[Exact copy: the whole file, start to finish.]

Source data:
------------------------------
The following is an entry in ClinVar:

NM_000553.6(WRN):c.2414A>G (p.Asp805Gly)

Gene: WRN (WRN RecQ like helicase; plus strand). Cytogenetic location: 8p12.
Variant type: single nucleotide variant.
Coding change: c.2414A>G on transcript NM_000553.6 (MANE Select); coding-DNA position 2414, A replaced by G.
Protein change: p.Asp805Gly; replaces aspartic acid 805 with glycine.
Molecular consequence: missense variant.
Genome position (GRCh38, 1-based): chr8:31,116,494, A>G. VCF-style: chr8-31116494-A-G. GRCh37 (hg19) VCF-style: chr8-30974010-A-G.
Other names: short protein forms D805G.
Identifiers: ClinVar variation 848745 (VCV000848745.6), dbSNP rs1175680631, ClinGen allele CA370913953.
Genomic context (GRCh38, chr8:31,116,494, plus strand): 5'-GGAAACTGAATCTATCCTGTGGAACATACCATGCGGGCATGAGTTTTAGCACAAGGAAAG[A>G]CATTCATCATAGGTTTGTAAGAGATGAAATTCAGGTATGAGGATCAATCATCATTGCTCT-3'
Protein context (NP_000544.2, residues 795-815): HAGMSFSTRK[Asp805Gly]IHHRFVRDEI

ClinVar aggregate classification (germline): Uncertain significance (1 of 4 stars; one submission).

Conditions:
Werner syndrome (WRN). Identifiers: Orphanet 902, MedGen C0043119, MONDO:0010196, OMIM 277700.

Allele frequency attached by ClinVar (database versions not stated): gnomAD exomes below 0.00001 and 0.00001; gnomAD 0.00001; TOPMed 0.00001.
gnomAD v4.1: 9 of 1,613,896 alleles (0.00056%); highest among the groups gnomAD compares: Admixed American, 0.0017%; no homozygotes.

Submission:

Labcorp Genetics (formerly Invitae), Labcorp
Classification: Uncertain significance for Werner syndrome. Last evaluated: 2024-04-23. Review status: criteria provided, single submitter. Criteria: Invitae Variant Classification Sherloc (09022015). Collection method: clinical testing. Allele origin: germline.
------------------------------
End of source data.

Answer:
The following is an entry in ClinVar:

NM_000553.6(WRN):c.2414A>G (p.Asp805Gly)

Gene: WRN (WRN RecQ like helicase; plus strand). Cytogenetic location: 8p12.
Variant type: single nucleotide variant.
Coding change: c.2414A>G on transcript NM_000553.6 (MANE Select); coding-DNA position 2414, A replaced by G.
Protein change: p.Asp805Gly; replaces aspartic acid 805 with glycine.
Molecular consequence: missense variant.
Genome position (GRCh38, 1-based): chr8:31,116,494, A>G. VCF-style: chr8-31116494-A-G. GRCh37 (hg19) VCF-style: chr8-30974010-A-G.
Other names: short protein forms D805G.
Identifiers: ClinVar variation 848745 (VCV000848745.6), dbSNP rs1175680631, ClinGen allele CA370913953.
Genomic context (GRCh38, chr8:31,116,494, plus strand): 5'-GGAAACTGAATCTATCCTGTGGAACATACCATGCGGGCATGAGTTTTAGCACAAGGAAAG[A>G]CATTCATCATAGGTTTGTAAGAGATGAAATTCAGGTATGAGGATCAATCATCATTGCTCT-3'
Protein context (NP_000544.2, residues 795-815): HAGMSFSTRK[Asp805Gly]IHHRFVRDEI

ClinVar aggregate classification (germline): Uncertain significance (1 of 4 stars; one submission).

Conditions:
Werner syndrome (WRN). Identifiers: Orphanet 902, MedGen C0043119, MONDO:0010196, OMIM 277700.

Allele frequency attached by ClinVar (database versions not stated): gnomAD exomes below 0.00001 and 0.00001; gnomAD 0.00001; TOPMed 0.00001.
gnomAD v4.1: 9 of 1,613,896 alleles (0.00056%); highest among the groups gnomAD compares: Admixed American, 0.0017%; no homozygotes.

Submission:

Labcorp Genetics (formerly Invitae), Labcorp
Classification: Uncertain significance for Werner syndrome. Last evaluated: 2024-04-23. Review status: criteria provided, single submitter. Criteria: Invitae Variant Classification Sherloc (09022015). Collection method: clinical testing. Allele origin: germline.